TU Delft researchers from the Micro Air Vehicle Laboratory (MAVlab) presented a novel insect-inspired flying robot in Science. In a collaboration with Wageningen University and Research, the scientists developed a first autonomously flying robot that mimics a fruit fly, called the DelFly Nimble. The development of the robot and its exceptional flying capabilities open up new possibilities for drone applications.
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DelFly Nimble drone inspired by insects
In collaboration with Wageningen University and Research, a team of TU Delft scientists from the Micro Air Vehicle Laboratory (MAVlab) presented a novel insect-inspired flying robot in Science (14 September 2018).
The autonomously flying robot is called the DelFly Nimble and the wing-flapping drone has great flying capabilities similar to those of a fruit fly.
Development of the drone improved the team’s understanding of how fruit flies control aggressive escape maneuvers. The research is expected to open up new drone applications as well as improved understanding of insects.
Flying animals and insects have long grabbed the attention of biologists. In recent years they have also inspired scientists and technologists who are interested in developing devices with similar flying capabilities.
Just take a look at hummingbirds that can hover closely next to a flower. Or flies that are great at avoiding being swatted with their excellent escape maneuvers. And it becomes easy to understand the fascination people have with their flying capabilities.
Subject to study are not only the complex wing movements and aerodynamics but also the sensory and neuro-motor systems during such agile maneuvers. Researchers have been trying copy and mimic the these for the development of small and lightweight robots and drones.
How the DelFly Nimble flies
The TU Delft researchers developed a drone that so far seems to be unmatched in its performance. The wings of the DelFly Nimble flap 17 times per second and allow the little drone to not only generate enough lift to stay airborne but also to control its flight and maneuver. Above all the flying robot features a simple and easy-to-produce design. It has a top speed of about 16 mph and can perform agile and complex motions such as 360-degree flips, loops, and barrel rolls.
The DelFly Nimble has a 13-inch wingspan and weighs 29 grams. It is able to fly for five minutes or about three-quarters of a mile on a single battery charge.
Fruit fly escape maneuvers
Prof. Florian Muijres from the Experimental Zoology Group of Wageningen University & Research said:
“When I first saw the robot flying, I was amazed at how closely its flight resembled that of insects, especially when manoeuvring. I immediately thought we could actually employ it to research insect flight control and dynamics.”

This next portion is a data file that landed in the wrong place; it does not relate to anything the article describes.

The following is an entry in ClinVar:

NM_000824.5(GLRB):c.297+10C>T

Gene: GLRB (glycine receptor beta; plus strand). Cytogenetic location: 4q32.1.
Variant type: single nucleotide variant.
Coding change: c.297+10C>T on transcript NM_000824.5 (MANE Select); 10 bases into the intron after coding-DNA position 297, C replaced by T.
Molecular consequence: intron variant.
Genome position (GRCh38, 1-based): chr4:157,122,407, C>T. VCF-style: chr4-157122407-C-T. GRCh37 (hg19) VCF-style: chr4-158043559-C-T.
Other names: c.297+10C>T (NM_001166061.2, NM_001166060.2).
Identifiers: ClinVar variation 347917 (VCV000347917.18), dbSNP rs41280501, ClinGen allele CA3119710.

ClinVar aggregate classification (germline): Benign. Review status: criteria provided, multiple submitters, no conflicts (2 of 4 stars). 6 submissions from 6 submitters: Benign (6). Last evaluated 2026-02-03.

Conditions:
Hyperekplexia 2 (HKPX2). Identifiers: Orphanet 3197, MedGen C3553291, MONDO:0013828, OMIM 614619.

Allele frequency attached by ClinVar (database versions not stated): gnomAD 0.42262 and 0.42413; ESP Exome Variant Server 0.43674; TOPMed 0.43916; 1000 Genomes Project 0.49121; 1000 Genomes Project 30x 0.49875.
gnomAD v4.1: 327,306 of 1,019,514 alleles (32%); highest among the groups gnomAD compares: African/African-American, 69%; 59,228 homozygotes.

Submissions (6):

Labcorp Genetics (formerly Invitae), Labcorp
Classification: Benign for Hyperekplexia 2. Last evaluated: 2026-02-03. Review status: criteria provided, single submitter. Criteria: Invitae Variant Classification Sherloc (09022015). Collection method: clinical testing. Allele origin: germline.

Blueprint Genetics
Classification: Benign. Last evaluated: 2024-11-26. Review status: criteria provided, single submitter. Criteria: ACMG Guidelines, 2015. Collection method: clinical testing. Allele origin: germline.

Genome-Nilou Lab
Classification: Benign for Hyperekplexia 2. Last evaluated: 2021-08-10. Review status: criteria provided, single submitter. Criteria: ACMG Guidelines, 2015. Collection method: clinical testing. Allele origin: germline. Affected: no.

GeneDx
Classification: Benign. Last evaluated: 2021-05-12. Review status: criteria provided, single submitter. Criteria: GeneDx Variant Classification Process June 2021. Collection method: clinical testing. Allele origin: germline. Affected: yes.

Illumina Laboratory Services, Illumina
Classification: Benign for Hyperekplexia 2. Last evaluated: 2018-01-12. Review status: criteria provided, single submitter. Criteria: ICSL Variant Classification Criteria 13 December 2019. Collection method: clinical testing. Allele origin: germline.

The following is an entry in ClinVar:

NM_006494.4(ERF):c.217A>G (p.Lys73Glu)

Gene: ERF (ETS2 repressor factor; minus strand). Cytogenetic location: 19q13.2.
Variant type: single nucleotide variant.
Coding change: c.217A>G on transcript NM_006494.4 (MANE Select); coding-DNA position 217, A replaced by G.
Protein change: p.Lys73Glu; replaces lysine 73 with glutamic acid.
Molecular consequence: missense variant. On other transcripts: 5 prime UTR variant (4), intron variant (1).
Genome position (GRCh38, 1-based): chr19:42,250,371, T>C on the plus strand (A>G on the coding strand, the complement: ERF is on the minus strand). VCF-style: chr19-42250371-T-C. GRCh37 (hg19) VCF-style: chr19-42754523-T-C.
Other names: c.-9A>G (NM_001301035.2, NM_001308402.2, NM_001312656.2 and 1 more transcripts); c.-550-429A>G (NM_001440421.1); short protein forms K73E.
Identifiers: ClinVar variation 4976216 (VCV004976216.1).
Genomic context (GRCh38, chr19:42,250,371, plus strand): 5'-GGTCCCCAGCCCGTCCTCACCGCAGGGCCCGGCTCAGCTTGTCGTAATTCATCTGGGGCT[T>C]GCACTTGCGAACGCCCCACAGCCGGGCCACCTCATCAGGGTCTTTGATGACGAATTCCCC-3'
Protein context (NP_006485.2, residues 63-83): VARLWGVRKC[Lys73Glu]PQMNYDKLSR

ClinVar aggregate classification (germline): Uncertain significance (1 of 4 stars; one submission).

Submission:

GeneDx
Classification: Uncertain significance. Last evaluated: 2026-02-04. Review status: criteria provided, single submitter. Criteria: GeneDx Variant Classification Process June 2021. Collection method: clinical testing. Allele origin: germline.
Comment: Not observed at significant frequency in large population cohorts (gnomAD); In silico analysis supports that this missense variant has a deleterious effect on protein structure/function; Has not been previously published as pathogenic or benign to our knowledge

Prof. Muijers had done extensive research on the way fruit flies fly in the past and the combined team programmed the DeFly Nimble drone to fly in a similar way so that it would help with further research of the insects. Especially those escape flight maneuvers the perform to avoid being swatted.
The DelFly Nimble drone was able to demonstrate how the flies control their turn angle and maximize their escape performance.
Researcher Karásek says that:
“In contrast to animal experiments, we were in full control of what was happening in the robot’s ‘brain.’ This allowed us to identify and describe a new passive aerodynamic mechanism that assists the flies, but possibly also other flying animals, in steering their direction throughout these rapid banked turns. “
Future drone applications
TU Delft’s MAVlab has been studying insect flight and how to apply that to flying robots and drones for more than ten years.
Prof. Guido de Croon, the scientific leaders of MAVlab says that:
“Insect-inspired drones have a high potential for novel applications, as they are light-weight, safe around humans and are able to fly more efficiently than more traditional drone designs, especially at smaller scales. However, until now, these flying robots had not realized this potential since they were either not agile enough — such as our DelFly II — or they required an overly complex manufacturing process.”
The DelFly Nimble is based on existing manufacturing methods and it can be build using off-the-shelf components. Also, its flight-time is long enough for real-world applications.
The drone will be further developed by the team of scientists of the TU Delft and Wageningen Universities. The project is funded by the Dutch science foundation NWO.
Next time I’m in the Netherlands, I will try to stop by get some more information on this intriguing drone.
What do you think about the DelFly Nimble? Let us know in the comments below.
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